Monday, 18 May 2015

The big city

When I was a young teenager I was desperate to leave home and escape the small town I had grown up in in which everyone knew everyone’s business or so it seemed. I was restless and politically radical – ahead of my school mates, already reading The Guardian every day at 13 (My dad read the Daily Telegraph) and wanting to join CND. Getting good results in the school exams to spite my father (No I don’t think he was using reverse psychology on me) I realised that university was possible. So instead of running away to join the merchant navy – my Plan B, I bided my time and worked hard for 4 years, especially on my A levels to get the grades to go to Manchester.

Why Manchester? Well firstly, I also wanted a city based university about 100 miles or more from my home town! Secondly I had peaked in Maths at 17 (and so had to work at it!) and I saw computers as a good career move – that would certainly get me out of home. So it was Cambridge or Manchester as the only universities running Computer courses at that time. I couldn’t be doing doing with the class system at Cambridge - even if I could have got in - but the clincher was waiting an extra year for an entrance exam to go there so Manchester it was.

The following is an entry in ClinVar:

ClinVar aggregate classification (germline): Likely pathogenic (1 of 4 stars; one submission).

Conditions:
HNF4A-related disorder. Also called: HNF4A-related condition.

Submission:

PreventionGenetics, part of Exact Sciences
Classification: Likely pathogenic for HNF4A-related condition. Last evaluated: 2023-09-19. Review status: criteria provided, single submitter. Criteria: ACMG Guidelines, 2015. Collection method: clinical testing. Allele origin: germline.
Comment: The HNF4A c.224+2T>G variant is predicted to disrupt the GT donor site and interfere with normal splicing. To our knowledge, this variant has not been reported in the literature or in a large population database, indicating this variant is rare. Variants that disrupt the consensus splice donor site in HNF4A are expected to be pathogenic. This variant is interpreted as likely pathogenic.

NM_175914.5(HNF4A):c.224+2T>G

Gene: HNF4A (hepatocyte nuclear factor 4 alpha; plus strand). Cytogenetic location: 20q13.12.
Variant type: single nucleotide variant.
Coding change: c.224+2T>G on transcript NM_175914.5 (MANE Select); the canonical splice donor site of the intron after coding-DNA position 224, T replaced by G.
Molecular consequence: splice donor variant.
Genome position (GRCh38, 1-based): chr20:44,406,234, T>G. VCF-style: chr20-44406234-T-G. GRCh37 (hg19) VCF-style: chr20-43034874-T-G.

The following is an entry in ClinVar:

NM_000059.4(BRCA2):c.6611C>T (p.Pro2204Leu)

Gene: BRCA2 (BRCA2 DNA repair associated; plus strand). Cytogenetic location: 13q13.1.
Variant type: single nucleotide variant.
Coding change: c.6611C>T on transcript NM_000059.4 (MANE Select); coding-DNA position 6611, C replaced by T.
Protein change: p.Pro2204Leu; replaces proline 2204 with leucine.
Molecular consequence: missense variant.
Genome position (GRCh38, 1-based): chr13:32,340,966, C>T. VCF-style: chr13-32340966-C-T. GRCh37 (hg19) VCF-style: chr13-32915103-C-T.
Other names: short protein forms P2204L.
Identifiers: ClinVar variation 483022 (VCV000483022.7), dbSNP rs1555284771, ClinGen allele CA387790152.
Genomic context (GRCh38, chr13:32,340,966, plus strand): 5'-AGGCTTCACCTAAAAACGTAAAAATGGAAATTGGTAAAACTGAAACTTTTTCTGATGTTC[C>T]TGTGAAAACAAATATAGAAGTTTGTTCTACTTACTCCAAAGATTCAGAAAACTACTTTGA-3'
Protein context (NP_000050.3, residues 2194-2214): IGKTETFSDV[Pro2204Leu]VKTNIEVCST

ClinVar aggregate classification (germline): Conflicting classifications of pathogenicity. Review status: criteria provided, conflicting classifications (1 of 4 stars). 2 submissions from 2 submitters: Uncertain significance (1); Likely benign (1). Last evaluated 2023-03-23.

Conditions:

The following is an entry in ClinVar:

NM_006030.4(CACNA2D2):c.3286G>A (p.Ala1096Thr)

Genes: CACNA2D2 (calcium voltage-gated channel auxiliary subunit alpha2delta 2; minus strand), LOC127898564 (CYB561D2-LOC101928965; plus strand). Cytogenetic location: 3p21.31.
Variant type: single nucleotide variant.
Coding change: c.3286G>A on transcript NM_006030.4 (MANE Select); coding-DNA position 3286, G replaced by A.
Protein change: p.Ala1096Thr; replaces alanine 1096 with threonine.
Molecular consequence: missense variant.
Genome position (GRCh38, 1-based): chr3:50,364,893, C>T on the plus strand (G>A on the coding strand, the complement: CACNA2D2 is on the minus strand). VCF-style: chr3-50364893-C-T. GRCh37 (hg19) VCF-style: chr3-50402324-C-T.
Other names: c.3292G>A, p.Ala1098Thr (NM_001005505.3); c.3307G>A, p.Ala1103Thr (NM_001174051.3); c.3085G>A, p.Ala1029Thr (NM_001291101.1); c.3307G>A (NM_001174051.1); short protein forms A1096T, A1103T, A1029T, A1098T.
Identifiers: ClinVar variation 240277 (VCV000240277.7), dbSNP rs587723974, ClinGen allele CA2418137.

It was not totally easy for me in Manchester especially that first year (My memory is of never seeing the sun for 6 months until the Spring!) but I threw myself into various things like the Uni hiking club, socialist society, anarchist groups – uni and city – gypsy liaison group (we blocked evictions and signed them into the student union as guests for showers etc) and the Community Research and Action Group based in Chorlton etc.

Several of my new friends in my second year came out as lesbians and so I soon find myself regularly mixing with gays and lesbians. It soon became clear to me after the odd experiment that I was straight but it opened my eyes to what being a man could mean. So that more sensitive tender part of me got some encouragement. In a sense I have never looked back except I do still wrestle with that part of me (not the only part that I wrestle with it is true – my grumpy side, my nasty side all have their moments). So I am saying the gay men (and the gay women) I met in 1969 left a lasting impact on me. It gave me a different idea of what a man could be.